Rob Houwing

Sharks shift nearer home semi

2014-05-19 07:43
port24 chief writer Rob Houwing (File)

Cape Town – Most heroic and memorable Sharks performance ever in Super Rugby?

Anyone protesting "that’s not so" should be encouraged to produce their contrary evidence as swiftly as possible; I imagine it would be a tall order.

Just beating seven-time champions the Crusaders for the first time in Christchurch on Saturday would have been ammunition enough; doing it with 14 men for more than three quarters of the contest and only 13 at one stage near the energy-sapping finish was a massive extra feather in the caps of Bismarck du Plessis and company.

Maybe the nearest most satisfying triumph for long-suffering Sharks supporters – still awaiting that elusive first seizure of the overall silverware, remember – was two years ago, when they had sneaked into the finals series in sixth place.

It meant a notoriously unfavourable draw for them in that phase, which first involved travelling all the way to Brisbane to knock over the Reds (30-17), then returning to play the table-topping Stormers in a Newlands semi-final only a week later: and they out-muscled the pre-match favourite Capetonians 26-19.

It was an outstanding, fiercely-committed triumph, and certain long-serving Stormers stalwarts like Jean de Villiers were virtually inconsolable afterwards.

But the gloss quickly came off that triumph because, understandably, they just could not muster the mojo for the Hamilton showpiece against the Chiefs after another impossibly gruelling trek across time zones, and were beaten 37-6.

This disposal of the ‘Saders, who were coming off a golden trot of five wins whilst their opponents had lost to the Brumbies the last time out, will live in the Sharks squad’s memory banks for the rest of their lives – not for nothing did Tendai Mtawarira tweet that it was “the best day of my career”.

Of course there is still a longish road still ahead to the 2014 honours, but this result will have been a quite marvellous tonic to Jake White’s charges, who had been playing without maximum vigour for several weeks despite their high-riding status.

They will believe they have crossed a great bridge en route to the possible spoils, and ought to be thoroughly re-energised now for the next obstacle – a six-day turnaround to facing the Blues at North Harbour Stadium (the home team’s less intimidating “second” venue) on Friday.

Admittedly at the time of writing it looked very much as though red-carded flanker Jean Deysel would be out of selection contention for a few weeks, but Willem Alberts moving back to his best station, No 7, from eighth-man duty in Christchurch, and Ryan Kankowski re-entering the starting fray hardly seems the worst plug-the-gap step in the world, does it?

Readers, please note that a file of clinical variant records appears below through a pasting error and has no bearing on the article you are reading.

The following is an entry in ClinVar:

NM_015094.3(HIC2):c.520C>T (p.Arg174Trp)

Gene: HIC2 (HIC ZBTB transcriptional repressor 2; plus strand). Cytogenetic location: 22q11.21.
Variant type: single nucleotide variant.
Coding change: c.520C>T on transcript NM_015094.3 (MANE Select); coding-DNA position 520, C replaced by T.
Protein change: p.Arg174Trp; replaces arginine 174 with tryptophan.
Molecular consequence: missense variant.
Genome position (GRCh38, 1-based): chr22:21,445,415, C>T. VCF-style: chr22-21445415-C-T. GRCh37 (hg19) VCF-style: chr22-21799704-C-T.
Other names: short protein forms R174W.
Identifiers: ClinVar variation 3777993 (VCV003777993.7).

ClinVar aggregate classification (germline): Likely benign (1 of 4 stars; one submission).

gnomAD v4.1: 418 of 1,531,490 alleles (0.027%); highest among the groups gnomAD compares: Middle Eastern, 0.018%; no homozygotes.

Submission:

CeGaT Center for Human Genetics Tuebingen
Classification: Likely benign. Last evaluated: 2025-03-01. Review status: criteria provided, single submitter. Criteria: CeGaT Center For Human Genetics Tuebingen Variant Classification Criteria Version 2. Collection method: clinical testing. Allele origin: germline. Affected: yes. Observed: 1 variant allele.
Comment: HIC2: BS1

Already, the Sharks can be said to have achieved the likely “minimum” requirement in their minds on tour of two wins (plus a losing bonus point in Canberra).

Even if they lose the final Australasian fixture against the Blues, they are highly likely to return to South Africa – where two derbies against the Stormers and one against the Cheetahs remain – still atop the overall table, which is a fine place to be ahead of the final straight on more familiar pitches.

That is because they are five points clear now of both the second-placed Brumbies and third-placed Chiefs, and a top-two Sharks finish to ensure an all-important home semi-final just looks so much more “on” again after a faltering period.

The defending champions from New Zealand have played one less match than the others, but they are 40 points worse off in “for and against” terms so they would have to trounce the Hurricanes away with a bonus point next weekend and hope the Sharks take a similar sort of roasting against the Blues and emerge without a single log point to show.

The Brumbies (55 inferior to the Sharks in points difference), were deservedly upset by the Cheetahs in Bloemfontein in their first SA tour fixture and hardly have the easiest next game in the world, either: they play a desperate Bulls team at Loftus on Friday.

The equation seems pretty simple for the Pretoria side: win and keep your long-shot playoffs hope alive, lose and be goners.

Barring an absolute miracle, the Bulls can only get into the finals series now by clawing their way somehow into the top six (from current ninth) overall: the SA conference laurel is all but the Sharks’ property as they have a gigantic 12-point lead with four rounds of matches left each.

Pleasingly for both the Sharks and Bulls, South African teams collectively had a much more successful latest round against foreign foes than had been the case for many weeks, with the Cheetahs’ result greatly aiding the KwaZulu-Natalians and the Stormers’ victory over the Force at Newlands benefiting the Bulls.

With the international window period looming large, it was also a reasonably encouraging development for Springbok supporters, easing a climate of despondency about our rugby ...

Next round of matches (home teams first, all kick-offs SA time):

Friday: Blues v Sharks, 09:35; Rebels v Waratahs, 11:40; Bulls v Brumbies, 19:10. Saturday: Highlanders v Crusaders, 07:35; Hurricanes v Chiefs, 09:35; Force v Lions, 11:40; Stormers v Cheetahs, 17:05. Bye: Reds.

 *Follow our chief writer on Twitter: @RobHouwing

Read more on:    super 15  |  rugby

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